Fiction, WIPpets

WIPpet Wednesday: A bit “off”

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Today’s work-in-progress (WIP) comes to you from my third short story attempt.

I am sure my late grandmother will grace many pages in the days to come. She was a very complicated person.

This snippet happens in the midst of the main character’s existential crisis. She has started to lose her mind but this goes largely unnoticed by her family who has always seen her as a bit “off.”

WIP = “work in progress.” This group of bloggers publishes a snippet of work each week that somehow relates to the date. Today is 11/16/2016, and 1+1+1+6 = 9. Here are 9 lines of the current WIP.

Today began the same as any other day. She looked around her fine home and wondered at the meaning of it all. An existential crisis had taken root in her mind, and she couldn’t shake the thought that there was something more she was supposed to be doing with her life.

Books had piled up on the table by her couch. The brain was her latest interest, and the Theory of Everything. Quantum physicists prized this idea the most of all. What is the underlying theory that accounted for everything in the entire known universe and its laws?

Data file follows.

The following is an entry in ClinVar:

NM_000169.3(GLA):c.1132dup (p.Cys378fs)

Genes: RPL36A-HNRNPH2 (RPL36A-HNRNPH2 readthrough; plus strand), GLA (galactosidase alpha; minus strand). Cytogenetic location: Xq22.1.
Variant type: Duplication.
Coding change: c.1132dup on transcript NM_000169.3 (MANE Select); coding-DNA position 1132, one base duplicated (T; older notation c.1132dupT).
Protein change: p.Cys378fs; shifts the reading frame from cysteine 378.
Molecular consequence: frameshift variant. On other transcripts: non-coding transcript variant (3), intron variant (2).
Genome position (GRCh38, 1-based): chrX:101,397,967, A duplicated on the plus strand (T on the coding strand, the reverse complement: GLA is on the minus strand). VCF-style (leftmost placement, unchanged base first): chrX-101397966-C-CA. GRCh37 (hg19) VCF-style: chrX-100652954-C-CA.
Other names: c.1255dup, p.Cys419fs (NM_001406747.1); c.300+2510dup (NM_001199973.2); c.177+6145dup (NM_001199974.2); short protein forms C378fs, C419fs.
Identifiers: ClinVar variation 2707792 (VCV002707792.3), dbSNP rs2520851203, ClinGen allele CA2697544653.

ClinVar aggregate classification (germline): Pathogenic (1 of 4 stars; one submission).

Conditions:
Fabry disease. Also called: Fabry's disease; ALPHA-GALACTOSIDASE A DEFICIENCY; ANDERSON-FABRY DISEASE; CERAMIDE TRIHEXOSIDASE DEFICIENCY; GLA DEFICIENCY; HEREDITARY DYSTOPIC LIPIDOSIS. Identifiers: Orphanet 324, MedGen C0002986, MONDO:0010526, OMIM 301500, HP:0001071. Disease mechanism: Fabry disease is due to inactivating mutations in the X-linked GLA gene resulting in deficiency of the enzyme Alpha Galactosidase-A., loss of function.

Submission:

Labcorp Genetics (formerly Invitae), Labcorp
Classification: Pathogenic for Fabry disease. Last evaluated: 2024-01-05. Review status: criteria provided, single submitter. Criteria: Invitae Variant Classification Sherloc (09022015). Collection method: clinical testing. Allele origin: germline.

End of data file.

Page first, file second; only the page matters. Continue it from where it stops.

Jane was not a scientist and she had never gone to college, but she had begun to fancy herself as sort of the expert on these matters.

See you next week.

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Editing, Feedback, Fiction, Self-Medicating, WIPpets

“It won’t feel good, but it’ll make you grow.”

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My good friend ReGi McClain graciously took the time to read my first story, a take on “Frog Prince,” and responded with the following email, complete with a “shredded” draft that I have almost gotten drunk enough to read (LOL, kidding…). Still. YIKES! Here’s what she wrote:

Hi!

So what I did was what my beta buddies and I refer to as shredding. It won’t feel good, but it’ll make you grow.

This story has tons of potential and the chance to convey an empowering message in a fun way, and therein lies the greatest strength.

What’s not working so well is the amount of information you’re trying to put into the space you have. In a short story, tangents are not allowed. Every sentence has to move the action forward or explain why it’s moving the direction it is. About a quarter of this draft is background we don’t need, but we’re missing pieces we do.